I am reading a book that is describing a group of people in the middle ages. It says "[they] had managerial and financial jobs, jobs of high complexity, and were neither farmers nor craftsmen". I am not trying to be PC but I do not understand the complexity of managerial and financial jobs. I am hopeless as an artisan, measure things wrong and can get irritated when facing problem-solving puzzles when home-fixing. I have no experience in finance (I have mostly worked in healthcare and science) so I am genuine when I ask: what is the "high complexity" of financial jobs in the middle ages? I see it as writing down who owes who, maybe calculating percentages... not much more.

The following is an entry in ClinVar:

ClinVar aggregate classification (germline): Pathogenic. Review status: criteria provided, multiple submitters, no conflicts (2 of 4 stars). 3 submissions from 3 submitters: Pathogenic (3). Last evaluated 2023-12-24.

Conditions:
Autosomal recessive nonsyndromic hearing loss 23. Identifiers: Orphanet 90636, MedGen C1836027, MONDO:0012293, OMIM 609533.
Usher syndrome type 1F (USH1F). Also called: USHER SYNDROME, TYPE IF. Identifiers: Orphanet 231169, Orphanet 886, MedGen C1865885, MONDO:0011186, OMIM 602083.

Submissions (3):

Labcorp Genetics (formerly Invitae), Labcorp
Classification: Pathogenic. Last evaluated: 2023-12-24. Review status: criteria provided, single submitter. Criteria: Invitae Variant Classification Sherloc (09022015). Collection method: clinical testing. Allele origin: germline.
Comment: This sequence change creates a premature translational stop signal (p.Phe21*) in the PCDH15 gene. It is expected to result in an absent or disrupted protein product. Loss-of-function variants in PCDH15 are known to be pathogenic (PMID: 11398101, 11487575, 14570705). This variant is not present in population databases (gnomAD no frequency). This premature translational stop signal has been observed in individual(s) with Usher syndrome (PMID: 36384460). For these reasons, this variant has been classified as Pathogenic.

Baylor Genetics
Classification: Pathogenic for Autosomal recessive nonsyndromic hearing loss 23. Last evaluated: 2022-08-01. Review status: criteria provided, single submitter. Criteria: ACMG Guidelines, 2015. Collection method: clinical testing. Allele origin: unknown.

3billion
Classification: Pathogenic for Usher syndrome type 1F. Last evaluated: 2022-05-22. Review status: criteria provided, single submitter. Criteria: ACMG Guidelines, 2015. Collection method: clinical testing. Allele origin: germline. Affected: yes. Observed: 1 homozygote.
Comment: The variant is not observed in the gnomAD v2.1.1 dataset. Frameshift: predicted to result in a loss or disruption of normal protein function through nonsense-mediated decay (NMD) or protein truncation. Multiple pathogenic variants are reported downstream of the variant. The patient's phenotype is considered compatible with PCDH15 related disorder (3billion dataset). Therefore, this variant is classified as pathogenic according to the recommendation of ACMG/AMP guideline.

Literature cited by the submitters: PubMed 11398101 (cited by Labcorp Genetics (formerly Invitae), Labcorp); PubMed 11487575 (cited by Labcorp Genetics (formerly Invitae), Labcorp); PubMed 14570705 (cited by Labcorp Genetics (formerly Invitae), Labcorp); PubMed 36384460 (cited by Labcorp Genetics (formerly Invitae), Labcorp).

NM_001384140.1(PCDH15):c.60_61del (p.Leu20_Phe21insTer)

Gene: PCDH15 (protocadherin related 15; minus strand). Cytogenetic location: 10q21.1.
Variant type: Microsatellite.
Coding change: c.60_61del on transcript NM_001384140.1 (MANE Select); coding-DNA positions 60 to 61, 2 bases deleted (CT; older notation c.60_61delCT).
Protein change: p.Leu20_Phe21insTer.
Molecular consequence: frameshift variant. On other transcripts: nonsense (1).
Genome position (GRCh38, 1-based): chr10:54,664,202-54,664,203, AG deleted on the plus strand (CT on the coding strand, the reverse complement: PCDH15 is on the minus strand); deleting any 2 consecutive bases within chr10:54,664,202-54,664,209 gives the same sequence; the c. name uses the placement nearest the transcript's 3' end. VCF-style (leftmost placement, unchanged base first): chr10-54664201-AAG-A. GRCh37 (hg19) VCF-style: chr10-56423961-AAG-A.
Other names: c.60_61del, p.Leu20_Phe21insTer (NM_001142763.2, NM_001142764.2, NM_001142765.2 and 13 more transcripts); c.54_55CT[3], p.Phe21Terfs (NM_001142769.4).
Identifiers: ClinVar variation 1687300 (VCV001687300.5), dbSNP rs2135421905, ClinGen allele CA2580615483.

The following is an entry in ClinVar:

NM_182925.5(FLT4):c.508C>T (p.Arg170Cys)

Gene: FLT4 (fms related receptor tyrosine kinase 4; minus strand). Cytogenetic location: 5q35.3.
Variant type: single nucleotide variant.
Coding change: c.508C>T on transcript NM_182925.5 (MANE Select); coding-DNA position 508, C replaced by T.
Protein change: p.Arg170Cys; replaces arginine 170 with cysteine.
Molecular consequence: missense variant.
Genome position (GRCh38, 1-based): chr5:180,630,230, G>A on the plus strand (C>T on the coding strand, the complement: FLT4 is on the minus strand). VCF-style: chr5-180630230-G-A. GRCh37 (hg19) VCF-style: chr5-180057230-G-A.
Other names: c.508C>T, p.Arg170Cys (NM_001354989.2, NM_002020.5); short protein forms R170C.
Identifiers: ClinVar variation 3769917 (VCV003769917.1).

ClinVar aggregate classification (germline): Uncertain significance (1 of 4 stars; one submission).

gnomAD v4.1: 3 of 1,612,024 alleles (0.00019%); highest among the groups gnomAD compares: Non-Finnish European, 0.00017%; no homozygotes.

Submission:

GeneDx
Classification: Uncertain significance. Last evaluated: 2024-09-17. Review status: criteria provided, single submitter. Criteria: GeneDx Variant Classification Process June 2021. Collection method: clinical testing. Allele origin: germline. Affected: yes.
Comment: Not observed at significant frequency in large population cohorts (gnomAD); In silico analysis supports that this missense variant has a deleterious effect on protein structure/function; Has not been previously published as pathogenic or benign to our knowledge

"Writing down who owes who, maybe calculating percentages" may seem trivial to you, but that is because you have had the benefit of several years of modern education. In middle age Europe, there were essentially no schools. Education was reserved almost exclusively for those wealthy enough to employ a teacher (meaning aristocrats) and for clergy who needed to be able to read (and sometimes write) scripture. Thus, it's not clear where you propose that people should have learnt to write and calculate in the way necessary to do these jobs. Some estimates put the literacy levels at the time as low as 6%, so we are really talking about the intellectual elite of society at the time.
As an aside, modern-day financial jobs can be extremely complex. Some of the top jobs at modern financial institutions are occupied by so-called "quants"—PhD-holding mathematicians, economists, and scientists whose job is to build complicated mathematical models of markets and asset prices.